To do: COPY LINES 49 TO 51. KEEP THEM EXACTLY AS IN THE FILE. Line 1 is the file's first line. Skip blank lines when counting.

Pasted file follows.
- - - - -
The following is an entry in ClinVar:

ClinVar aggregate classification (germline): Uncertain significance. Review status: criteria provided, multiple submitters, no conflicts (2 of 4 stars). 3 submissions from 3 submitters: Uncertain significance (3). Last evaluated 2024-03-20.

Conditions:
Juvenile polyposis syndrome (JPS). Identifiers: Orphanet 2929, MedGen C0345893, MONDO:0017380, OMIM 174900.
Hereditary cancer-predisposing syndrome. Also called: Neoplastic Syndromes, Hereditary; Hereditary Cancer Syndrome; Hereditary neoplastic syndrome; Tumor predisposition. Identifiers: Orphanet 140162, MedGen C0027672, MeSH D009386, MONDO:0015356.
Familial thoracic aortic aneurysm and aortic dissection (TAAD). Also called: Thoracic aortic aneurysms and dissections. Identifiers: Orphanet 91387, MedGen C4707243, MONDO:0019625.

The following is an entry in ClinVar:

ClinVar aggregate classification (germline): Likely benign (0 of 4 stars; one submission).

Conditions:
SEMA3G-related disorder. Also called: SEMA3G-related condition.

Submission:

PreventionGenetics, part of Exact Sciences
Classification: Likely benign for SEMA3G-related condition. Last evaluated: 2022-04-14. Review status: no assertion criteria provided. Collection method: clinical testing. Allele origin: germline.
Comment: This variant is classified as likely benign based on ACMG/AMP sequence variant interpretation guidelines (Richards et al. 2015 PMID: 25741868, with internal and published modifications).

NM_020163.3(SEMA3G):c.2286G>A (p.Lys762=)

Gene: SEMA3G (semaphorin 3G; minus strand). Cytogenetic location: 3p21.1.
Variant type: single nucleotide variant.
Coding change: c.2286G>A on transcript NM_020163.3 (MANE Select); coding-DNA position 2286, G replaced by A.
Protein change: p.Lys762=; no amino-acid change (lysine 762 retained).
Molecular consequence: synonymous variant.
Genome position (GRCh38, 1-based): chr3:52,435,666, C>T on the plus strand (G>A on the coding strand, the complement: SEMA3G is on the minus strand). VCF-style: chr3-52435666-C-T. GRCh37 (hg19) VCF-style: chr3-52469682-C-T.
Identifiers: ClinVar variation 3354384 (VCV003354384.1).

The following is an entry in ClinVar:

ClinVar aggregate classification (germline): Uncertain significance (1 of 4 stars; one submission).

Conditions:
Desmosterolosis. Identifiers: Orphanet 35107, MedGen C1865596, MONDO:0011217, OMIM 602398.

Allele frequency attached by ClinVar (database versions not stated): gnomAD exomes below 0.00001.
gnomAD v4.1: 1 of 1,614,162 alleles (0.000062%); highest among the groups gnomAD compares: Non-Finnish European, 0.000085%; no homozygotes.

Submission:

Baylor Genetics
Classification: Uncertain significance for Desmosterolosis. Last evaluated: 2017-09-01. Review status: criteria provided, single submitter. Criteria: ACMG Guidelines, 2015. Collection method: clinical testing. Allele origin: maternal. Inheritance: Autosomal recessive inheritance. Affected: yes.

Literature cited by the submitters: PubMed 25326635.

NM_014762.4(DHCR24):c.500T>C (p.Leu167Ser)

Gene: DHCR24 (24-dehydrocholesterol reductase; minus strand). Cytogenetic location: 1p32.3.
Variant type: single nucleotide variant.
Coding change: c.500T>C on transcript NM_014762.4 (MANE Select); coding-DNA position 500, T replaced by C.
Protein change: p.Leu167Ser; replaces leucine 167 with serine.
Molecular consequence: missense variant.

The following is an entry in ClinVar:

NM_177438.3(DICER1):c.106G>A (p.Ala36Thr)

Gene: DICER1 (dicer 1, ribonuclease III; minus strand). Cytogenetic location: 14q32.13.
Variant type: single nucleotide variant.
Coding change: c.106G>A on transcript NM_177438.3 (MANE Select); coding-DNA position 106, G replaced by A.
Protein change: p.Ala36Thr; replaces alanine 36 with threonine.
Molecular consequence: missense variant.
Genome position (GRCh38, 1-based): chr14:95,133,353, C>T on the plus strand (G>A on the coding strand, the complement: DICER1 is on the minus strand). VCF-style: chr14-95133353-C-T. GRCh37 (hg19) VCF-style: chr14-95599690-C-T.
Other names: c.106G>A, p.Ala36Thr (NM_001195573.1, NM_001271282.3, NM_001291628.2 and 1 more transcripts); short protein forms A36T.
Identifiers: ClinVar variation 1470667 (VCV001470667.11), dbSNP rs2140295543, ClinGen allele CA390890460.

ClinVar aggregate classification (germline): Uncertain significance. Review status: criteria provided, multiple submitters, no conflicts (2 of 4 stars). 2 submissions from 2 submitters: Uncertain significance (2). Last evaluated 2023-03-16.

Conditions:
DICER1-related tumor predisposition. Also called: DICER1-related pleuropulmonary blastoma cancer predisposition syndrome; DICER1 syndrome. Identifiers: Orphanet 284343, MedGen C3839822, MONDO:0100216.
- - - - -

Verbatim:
ClinVar aggregate classification (germline): Uncertain significance. Review status: criteria provided, multiple submitters, no conflicts (2 of 4 stars). 2 submissions from 2 submitters: Uncertain significance (2). Last evaluated 2023-03-16.

Conditions:
DICER1-related tumor predisposition. Also called: DICER1-related pleuropulmonary blastoma cancer predisposition syndrome; DICER1 syndrome. Identifiers: Orphanet 284343, MedGen C3839822, MONDO:0100216.